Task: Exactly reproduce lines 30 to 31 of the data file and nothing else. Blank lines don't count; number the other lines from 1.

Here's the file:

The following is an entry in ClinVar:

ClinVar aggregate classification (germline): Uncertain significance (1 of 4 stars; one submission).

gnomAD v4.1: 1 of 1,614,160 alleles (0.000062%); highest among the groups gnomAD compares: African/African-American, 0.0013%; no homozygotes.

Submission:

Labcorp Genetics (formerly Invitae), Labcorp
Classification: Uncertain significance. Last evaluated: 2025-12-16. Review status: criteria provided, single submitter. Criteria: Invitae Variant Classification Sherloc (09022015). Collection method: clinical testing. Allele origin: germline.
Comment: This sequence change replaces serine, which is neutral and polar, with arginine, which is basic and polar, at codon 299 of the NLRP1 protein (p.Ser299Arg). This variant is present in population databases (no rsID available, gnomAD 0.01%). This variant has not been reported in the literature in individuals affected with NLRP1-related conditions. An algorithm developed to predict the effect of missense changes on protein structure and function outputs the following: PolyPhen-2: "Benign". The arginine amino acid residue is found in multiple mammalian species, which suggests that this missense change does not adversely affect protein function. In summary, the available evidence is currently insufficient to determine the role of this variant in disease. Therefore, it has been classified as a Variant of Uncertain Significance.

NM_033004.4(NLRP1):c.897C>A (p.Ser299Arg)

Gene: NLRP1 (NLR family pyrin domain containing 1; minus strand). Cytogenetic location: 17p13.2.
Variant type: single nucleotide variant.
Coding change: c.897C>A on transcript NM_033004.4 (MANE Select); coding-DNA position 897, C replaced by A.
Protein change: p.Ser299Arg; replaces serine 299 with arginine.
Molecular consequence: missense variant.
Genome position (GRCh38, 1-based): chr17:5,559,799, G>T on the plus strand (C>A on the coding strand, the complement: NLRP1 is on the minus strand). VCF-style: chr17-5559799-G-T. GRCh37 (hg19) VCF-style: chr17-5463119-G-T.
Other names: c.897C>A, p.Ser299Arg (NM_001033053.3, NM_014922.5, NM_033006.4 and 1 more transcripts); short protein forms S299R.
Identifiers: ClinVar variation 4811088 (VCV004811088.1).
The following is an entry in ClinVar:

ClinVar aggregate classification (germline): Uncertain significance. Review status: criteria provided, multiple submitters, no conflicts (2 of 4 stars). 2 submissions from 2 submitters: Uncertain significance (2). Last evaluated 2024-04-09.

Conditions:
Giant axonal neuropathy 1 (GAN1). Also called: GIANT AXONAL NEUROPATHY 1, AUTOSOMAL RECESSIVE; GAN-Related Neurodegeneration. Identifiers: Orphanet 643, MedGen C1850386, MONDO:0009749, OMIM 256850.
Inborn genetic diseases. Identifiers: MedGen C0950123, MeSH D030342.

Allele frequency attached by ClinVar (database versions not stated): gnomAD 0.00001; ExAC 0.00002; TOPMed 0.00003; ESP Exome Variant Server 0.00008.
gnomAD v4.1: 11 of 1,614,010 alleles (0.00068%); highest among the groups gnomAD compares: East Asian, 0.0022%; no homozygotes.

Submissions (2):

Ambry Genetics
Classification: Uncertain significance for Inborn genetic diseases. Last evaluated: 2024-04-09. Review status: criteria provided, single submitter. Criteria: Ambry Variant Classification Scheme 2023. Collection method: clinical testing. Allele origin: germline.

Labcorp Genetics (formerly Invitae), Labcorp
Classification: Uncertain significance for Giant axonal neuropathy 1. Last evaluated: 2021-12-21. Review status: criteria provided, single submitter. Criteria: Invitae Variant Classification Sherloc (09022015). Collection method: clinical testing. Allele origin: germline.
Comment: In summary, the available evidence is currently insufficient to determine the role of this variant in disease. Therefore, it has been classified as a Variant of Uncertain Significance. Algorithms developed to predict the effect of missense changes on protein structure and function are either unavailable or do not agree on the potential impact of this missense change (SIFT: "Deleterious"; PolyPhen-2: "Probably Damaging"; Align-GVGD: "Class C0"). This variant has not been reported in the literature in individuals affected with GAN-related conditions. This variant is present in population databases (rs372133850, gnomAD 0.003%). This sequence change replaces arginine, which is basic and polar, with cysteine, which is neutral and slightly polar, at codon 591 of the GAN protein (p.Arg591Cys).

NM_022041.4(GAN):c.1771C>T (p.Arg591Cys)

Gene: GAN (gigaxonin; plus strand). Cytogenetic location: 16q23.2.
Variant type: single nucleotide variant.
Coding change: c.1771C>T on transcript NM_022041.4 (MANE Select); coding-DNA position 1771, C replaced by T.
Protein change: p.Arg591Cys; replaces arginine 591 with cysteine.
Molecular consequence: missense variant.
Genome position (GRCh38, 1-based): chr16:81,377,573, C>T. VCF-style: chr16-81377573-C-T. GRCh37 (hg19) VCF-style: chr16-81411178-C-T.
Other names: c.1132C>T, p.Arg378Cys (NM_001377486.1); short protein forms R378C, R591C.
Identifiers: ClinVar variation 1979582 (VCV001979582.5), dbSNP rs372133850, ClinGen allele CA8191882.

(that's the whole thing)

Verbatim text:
NM_022041.4(GAN):c.1771C>T (p.Arg591Cys)

Gene: GAN (gigaxonin; plus strand). Cytogenetic location: 16q23.2.